Estimation of diffusion constants from single molecular measurement without explicit tracking

Shunsuke Teraguchi, Yutaro Kumagai

Research output: Contribution to journalArticlepeer-review

Abstract

Background: Time course measurement of single molecules on a cell surface provides detailed information about the dynamics of the molecules that would otherwise be inaccessible. To extract the quantitative information, single particle tracking (SPT) is typically performed. However, trajectories extracted by SPT inevitably have linking errors when the diffusion speed of single molecules is high compared to the scale of the particle density. Methods: To circumvent this problem, we develop an algorithm to estimate diffusion constants without relying on SPT. The proposed algorithm is based on a probabilistic model of the distance to the nearest point in subsequent frames. This probabilistic model generalizes the model of single particle Brownian motion under an isolated environment into the one surrounded by indistinguishable multiple particles, with a mean field approximation. Results: We demonstrate that the proposed algorithm provides reasonable estimation of diffusion constants, even when other methods suffer due to high particle density or inhomogeneous particle distribution. In addition, our algorithm can be used for visualization of time course data from single molecular measurements. Conclusions: The proposed algorithm based on the probabilistic model of indistinguishable Brownian particles provide accurate estimation of diffusion constants even in the regime where the traditional SPT methods underestimate them due to linking errors.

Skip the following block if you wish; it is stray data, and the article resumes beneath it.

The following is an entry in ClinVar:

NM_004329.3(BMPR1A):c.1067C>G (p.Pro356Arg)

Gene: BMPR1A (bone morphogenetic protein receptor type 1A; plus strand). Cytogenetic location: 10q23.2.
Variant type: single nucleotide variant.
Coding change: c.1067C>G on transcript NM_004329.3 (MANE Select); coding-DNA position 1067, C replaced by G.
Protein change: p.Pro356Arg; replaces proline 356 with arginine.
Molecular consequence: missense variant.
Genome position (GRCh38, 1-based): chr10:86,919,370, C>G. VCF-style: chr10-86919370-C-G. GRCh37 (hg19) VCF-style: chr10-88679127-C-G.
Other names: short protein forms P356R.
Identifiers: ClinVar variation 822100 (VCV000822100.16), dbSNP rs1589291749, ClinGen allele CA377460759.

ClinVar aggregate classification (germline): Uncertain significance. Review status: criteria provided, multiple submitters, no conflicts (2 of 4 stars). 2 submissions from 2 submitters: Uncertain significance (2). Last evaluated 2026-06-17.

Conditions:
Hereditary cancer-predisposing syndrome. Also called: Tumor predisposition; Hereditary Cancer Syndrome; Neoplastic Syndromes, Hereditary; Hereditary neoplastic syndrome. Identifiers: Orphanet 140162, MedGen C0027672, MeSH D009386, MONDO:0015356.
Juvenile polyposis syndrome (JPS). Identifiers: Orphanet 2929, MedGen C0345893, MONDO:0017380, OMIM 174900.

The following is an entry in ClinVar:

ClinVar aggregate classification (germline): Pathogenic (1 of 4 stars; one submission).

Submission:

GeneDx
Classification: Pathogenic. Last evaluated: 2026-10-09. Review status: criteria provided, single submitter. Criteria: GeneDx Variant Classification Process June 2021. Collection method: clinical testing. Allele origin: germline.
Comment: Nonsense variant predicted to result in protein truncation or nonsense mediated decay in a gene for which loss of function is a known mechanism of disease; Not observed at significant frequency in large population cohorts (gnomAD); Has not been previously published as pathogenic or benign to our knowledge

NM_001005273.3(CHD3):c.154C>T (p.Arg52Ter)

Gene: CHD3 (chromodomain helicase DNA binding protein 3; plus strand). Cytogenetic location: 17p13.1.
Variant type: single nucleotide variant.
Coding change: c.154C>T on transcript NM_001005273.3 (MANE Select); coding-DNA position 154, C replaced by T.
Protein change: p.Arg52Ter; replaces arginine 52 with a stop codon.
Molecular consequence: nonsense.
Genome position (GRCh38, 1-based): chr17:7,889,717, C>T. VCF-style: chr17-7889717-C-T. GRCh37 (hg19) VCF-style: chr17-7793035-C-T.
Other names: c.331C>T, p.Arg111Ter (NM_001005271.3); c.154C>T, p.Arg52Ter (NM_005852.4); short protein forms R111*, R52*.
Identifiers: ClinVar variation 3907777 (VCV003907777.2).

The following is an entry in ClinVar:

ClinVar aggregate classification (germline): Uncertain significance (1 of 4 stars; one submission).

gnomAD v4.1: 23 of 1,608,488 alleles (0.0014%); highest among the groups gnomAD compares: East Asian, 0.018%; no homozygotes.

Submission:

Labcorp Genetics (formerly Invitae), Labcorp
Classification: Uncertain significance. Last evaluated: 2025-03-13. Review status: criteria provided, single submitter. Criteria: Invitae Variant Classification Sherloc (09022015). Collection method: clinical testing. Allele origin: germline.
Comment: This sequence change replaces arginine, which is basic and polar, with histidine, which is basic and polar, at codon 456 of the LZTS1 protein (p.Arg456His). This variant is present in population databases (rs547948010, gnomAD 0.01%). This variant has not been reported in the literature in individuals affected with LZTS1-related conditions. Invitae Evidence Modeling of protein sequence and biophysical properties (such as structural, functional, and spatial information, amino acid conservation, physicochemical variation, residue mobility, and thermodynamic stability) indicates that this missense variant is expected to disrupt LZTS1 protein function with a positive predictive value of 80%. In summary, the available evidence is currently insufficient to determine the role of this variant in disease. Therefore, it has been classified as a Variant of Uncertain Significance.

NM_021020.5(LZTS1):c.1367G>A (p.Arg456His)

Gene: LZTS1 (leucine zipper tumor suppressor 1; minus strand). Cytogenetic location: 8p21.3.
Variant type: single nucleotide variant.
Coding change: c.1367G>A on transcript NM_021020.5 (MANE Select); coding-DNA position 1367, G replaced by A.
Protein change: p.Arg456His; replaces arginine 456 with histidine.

Original languageEnglish
Article number15
JournalBMC Systems Biology
Volume12
DOIs
Publication statusPublished - 2018 Apr 11

Keywords

  • Brownian motion
  • Diffusion constants
  • Expectation maximization algorithm
  • Probabilistic model
  • Single molecular measurement

ASJC Scopus subject areas

  • Structural Biology
  • Modelling and Simulation
  • Molecular Biology
  • Computer Science Applications
  • Applied Mathematics

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